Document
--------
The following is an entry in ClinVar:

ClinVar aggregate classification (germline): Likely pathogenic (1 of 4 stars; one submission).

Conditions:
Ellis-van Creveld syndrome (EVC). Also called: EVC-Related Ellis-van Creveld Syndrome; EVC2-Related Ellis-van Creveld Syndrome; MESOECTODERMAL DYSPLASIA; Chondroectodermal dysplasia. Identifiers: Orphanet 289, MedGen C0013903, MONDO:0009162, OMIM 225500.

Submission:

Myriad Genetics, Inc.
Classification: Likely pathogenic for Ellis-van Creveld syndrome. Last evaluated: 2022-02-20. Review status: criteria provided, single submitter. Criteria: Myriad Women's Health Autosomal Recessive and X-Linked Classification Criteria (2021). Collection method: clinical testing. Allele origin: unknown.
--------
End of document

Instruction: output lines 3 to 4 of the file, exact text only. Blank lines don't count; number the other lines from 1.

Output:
Conditions:
Ellis-van Creveld syndrome (EVC). Also called: EVC-Related Ellis-van Creveld Syndrome; EVC2-Related Ellis-van Creveld Syndrome; MESOECTODERMAL DYSPLASIA; Chondroectodermal dysplasia. Identifiers: Orphanet 289, MedGen C0013903, MONDO:0009162, OMIM 225500.